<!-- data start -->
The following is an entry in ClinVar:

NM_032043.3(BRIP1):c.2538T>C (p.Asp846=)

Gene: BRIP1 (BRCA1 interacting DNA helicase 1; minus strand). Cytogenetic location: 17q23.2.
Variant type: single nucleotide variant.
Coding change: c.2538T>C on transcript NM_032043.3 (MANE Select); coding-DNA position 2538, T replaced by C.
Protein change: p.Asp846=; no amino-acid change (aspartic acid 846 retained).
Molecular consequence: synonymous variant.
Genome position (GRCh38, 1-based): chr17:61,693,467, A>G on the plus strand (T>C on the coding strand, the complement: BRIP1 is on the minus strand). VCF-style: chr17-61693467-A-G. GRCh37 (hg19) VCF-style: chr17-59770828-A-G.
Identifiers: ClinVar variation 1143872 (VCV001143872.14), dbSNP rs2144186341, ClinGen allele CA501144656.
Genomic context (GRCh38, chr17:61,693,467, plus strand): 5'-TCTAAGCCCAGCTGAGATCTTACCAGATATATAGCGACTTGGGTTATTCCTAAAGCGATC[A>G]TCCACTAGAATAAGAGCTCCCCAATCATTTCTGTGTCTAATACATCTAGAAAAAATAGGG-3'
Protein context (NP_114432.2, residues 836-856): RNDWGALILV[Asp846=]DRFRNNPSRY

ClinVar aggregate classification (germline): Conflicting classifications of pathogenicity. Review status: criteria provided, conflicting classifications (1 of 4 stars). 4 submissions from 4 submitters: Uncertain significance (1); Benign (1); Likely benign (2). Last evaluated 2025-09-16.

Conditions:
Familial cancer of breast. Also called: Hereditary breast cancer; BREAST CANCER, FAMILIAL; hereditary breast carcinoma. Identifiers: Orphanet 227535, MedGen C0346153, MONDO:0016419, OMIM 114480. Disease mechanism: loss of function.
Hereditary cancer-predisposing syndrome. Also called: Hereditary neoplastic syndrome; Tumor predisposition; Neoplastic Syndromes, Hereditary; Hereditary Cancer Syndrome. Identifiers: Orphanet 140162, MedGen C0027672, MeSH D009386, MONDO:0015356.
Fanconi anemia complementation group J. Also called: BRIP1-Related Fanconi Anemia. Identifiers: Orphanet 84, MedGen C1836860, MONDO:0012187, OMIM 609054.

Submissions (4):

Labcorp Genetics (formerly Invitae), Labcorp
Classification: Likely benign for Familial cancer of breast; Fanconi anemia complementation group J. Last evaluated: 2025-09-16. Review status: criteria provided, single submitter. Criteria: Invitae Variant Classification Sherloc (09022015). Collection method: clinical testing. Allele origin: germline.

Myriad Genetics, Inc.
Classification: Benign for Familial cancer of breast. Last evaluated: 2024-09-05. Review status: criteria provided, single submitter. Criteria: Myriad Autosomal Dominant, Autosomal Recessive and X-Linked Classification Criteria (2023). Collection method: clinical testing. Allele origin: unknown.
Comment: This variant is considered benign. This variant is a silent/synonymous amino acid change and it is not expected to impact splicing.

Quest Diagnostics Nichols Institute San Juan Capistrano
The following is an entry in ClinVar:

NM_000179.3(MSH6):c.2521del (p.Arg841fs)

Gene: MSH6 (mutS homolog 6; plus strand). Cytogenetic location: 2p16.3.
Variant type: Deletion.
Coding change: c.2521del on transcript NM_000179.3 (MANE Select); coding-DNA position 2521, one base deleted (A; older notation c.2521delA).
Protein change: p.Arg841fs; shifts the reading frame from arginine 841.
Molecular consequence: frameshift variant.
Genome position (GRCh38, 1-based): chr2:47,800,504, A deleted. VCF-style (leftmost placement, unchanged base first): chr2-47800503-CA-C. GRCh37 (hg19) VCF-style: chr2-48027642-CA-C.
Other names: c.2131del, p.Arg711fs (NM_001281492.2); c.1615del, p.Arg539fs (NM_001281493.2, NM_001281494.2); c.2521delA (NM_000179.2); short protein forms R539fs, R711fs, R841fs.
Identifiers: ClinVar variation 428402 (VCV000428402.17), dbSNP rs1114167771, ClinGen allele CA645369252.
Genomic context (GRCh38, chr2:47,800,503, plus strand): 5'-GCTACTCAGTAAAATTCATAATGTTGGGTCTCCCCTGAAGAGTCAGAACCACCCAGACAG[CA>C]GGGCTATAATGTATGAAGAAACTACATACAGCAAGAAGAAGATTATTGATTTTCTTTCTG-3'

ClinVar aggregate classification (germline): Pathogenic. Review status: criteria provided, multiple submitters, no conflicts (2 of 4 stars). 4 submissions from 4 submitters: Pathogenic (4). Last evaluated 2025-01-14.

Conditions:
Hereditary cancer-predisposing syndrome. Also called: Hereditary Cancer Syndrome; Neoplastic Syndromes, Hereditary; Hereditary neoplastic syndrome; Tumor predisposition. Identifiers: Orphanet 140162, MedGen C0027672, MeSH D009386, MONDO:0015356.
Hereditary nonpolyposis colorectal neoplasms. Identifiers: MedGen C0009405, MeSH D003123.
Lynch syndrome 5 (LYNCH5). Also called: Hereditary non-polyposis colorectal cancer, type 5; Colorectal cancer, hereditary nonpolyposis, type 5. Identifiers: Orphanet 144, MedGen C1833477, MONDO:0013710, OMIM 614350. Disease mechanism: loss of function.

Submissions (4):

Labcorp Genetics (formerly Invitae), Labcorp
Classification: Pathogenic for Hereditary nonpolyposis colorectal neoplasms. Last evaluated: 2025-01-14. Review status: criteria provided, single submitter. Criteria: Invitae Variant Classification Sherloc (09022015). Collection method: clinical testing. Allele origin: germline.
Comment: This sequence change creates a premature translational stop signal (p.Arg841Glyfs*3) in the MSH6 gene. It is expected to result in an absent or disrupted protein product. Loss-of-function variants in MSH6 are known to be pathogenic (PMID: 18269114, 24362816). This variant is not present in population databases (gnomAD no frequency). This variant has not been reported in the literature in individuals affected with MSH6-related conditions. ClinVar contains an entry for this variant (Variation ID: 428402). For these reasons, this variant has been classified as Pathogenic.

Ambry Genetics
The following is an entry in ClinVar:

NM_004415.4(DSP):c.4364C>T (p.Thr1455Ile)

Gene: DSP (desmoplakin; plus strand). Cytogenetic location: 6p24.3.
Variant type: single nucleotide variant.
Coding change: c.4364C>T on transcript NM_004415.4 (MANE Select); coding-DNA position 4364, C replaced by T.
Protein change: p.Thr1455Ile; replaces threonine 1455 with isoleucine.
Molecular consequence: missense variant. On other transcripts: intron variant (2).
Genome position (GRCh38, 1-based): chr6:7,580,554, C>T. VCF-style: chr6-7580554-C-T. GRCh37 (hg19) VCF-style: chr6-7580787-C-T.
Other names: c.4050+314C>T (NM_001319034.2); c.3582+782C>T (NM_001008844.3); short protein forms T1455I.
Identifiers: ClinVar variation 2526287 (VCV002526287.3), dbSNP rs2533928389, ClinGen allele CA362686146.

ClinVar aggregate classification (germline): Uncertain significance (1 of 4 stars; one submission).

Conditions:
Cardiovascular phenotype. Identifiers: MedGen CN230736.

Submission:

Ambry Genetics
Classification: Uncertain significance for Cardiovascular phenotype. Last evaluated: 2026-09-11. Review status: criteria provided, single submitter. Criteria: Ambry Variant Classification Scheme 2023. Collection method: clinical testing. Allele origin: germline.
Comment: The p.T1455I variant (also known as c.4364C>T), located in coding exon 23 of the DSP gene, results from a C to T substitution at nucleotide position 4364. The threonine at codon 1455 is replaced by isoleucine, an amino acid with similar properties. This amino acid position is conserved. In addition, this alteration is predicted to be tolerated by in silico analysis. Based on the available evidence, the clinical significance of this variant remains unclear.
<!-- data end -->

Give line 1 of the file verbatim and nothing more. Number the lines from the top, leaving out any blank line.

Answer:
The following is an entry in ClinVar: